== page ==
- Mike DiRocco, ESPN Staff Writer
GAINESVILLE, Fla. -- Adam Lane knew he was in trouble when he heard the snap.
The Winter Haven (Fla.) rising junior running back had just completed a spin move when he was hit in the hip by a tackler. Somehow, Lane's foot got trapped underneath the defender when they landed.
He knew his 2011 season was over even before it began -- the injury occurred on the Friday before the season opener -- when the doctors told him he had fractured his lower fibula. But what about the future? Was his status as one of the state’s top running backs in 2013 in jeopardy? Would schools still want a back with a metal plate and six small screws in his leg?
All it took was one phone call to Florida running backs coach Brian White to allay those fears.
“They had heartache for me because they know I wanted to play,” the 5-foot-7, 218-pound Lane said. “At the same time [White said], ‘We’re not going to back off of you. We’re going to stay with you. Keep your head up. We still want you.’ ”
That phone call is one of the main reasons Lane eventually decided he wanted to play football at Florida. The fact that the Gators are desperately in need of backs for the 2013 season and early playing time is virtually guaranteed also contributed, but Lane’s relationship with White and the Gators’ willingness to stick with him despite not knowing how he would recover from the injury were huge factors.
Lane said he didn’t really believe any of the schools recruiting him would back off much after the injury, but he wanted to hear someone tell him that for his own peace of mind. The first call he made, roughly an hour after he left the hospital after his surgery, was to White.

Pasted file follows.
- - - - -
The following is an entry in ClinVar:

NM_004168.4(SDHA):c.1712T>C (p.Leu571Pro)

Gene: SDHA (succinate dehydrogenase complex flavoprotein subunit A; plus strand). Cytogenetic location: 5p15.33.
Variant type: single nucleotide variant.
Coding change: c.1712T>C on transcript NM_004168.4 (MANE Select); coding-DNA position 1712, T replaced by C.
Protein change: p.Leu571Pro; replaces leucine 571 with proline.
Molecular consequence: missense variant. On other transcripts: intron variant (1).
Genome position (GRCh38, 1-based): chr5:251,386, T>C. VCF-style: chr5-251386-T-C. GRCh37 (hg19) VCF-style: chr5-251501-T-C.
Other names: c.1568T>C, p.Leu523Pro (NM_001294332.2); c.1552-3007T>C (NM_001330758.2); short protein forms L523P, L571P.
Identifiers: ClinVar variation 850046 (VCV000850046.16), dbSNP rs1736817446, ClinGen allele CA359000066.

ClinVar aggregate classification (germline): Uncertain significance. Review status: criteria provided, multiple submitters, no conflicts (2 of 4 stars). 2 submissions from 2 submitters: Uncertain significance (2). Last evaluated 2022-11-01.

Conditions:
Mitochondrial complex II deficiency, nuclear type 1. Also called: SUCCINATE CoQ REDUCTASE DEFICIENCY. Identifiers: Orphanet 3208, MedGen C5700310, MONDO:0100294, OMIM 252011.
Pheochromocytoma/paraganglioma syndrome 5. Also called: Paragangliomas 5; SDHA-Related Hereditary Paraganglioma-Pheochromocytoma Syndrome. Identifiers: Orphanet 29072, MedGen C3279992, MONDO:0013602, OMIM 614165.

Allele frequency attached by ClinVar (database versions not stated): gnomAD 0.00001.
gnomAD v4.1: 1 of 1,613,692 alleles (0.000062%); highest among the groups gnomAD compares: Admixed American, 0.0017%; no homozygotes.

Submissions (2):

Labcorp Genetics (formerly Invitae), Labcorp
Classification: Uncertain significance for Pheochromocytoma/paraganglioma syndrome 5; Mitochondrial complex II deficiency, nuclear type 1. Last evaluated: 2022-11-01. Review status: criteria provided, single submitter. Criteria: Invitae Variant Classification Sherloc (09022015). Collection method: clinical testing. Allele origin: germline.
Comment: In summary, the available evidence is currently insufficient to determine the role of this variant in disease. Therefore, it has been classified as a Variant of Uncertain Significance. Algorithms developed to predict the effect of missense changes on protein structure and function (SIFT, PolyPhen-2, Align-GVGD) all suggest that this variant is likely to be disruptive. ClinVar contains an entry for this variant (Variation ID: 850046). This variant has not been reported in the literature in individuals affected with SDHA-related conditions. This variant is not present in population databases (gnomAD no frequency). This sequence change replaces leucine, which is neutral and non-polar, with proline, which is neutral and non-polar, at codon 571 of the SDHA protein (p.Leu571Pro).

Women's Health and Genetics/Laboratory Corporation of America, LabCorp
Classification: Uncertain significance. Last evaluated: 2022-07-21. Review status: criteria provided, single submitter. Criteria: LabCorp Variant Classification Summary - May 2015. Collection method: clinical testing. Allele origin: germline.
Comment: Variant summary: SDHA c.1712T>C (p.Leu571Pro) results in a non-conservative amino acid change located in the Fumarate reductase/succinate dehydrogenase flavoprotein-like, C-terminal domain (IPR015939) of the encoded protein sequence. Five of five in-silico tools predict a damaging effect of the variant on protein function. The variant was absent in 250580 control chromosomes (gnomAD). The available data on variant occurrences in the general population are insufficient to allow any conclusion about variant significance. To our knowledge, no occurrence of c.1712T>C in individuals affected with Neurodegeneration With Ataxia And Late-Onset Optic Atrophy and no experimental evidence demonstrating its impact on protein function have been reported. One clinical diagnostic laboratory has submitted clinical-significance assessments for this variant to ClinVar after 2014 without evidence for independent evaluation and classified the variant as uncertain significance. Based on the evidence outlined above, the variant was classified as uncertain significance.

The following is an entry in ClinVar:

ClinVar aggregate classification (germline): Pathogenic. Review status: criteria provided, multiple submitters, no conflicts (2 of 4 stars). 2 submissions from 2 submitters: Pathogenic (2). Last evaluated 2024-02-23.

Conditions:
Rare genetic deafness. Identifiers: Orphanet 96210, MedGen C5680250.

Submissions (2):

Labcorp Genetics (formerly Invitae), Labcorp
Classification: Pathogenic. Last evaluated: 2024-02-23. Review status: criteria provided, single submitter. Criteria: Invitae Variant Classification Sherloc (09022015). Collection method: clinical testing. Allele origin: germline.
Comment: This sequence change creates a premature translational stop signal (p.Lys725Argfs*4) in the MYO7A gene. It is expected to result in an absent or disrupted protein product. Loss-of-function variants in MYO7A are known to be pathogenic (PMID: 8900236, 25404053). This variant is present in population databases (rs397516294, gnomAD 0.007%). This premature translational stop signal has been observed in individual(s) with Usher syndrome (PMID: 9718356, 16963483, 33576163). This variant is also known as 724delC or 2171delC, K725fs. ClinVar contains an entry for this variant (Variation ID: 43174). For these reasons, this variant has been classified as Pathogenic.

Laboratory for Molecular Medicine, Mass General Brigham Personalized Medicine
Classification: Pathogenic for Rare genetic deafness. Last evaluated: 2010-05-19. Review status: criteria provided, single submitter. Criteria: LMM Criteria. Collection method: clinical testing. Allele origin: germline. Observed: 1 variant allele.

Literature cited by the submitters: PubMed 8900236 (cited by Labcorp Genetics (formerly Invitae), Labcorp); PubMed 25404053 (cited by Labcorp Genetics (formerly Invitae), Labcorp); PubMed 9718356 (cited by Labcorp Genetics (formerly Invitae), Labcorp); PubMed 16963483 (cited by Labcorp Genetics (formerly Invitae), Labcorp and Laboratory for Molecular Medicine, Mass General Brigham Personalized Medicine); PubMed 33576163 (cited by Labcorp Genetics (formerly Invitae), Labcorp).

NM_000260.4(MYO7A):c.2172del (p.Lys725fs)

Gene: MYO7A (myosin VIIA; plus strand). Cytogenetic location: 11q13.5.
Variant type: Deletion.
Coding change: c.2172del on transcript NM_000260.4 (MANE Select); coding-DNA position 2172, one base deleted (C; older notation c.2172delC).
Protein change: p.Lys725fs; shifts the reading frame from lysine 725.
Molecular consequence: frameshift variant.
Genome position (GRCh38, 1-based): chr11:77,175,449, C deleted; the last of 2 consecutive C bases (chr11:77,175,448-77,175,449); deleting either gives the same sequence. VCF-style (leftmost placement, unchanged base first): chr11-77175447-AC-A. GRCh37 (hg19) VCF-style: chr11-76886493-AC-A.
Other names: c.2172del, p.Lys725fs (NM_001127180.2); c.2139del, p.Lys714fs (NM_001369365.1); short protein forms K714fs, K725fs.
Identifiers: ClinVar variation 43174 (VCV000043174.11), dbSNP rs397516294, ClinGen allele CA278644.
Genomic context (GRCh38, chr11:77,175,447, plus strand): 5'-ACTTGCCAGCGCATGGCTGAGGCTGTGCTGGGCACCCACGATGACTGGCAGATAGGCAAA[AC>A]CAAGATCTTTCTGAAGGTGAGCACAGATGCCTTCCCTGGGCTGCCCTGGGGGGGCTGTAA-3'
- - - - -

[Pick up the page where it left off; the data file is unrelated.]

“I really wasn’t too worried, but it was in the back of my head,” he said. “I had to call them and assure myself they were still there.”
Other schools assured him that he was still wanted, but not the way White and Florida did, Lane said. White kept in regular contact on Facebook and the two spoke weekly.
“I like the way they handled the situation much better,” said Lane, who rushed for 1,000 yards and 13 touchdowns as a sophomore and 305 yards and five touchdowns in Winter Haven’s spring game.
UF certainly made Lane feel wanted, and the Gators weren’t exaggerating. As of today, the Gators would have just three scholarship running backs in 2013: Senior Trey Burton, junior Mack Brown and sophomore Matt Jones -- provided he honors his commitment, signs in February and plays this fall. Hunter Joyer would be a junior fullback.
Brown has been a disappointment, Burton is more of an H-back than true running back, and Jones is as yet an unknown commodity on the collegiate level, so it’s imperative the Gators add at least two running backs in 2013. Lane is the first, both as a running back and as UF’s first commitment for the class of 2013.
Lane appears to have recovered fully from his injury. At the Under Armour Combine last month, Lane said he ran a 4.5 in the 40-yard dash. That was the first time he had run it since his injury and it’s not far off the fastest he said he’s been timed (4.37).
“I was impressed with it,” he said. “I exceeded my expectations.”
But he wasn’t surprised. He is sure he’ll bounce back from his injury with a stellar senior season, thanks to the encouragement he’s gotten from his older brother, D.C. Jefferson, who is a tight end at Rutgers.
“He told me players get hurt every day,” Lane said. “What makes them great is when they come back and put it in the back of their head and play like they’ve never been hurt before.”
Michael DiRocco covers University of Florida sports for GatorNation. He can be reached at email@example.com or on Twitter @ESPNdirocco.
GAINESVILLE, Fla. -- Adam Lane knew he was in trouble when he heard the snap.The Winter Haven (Fla.) rising junior running back had just completed a spin move when he was hit in the hip by a tackler.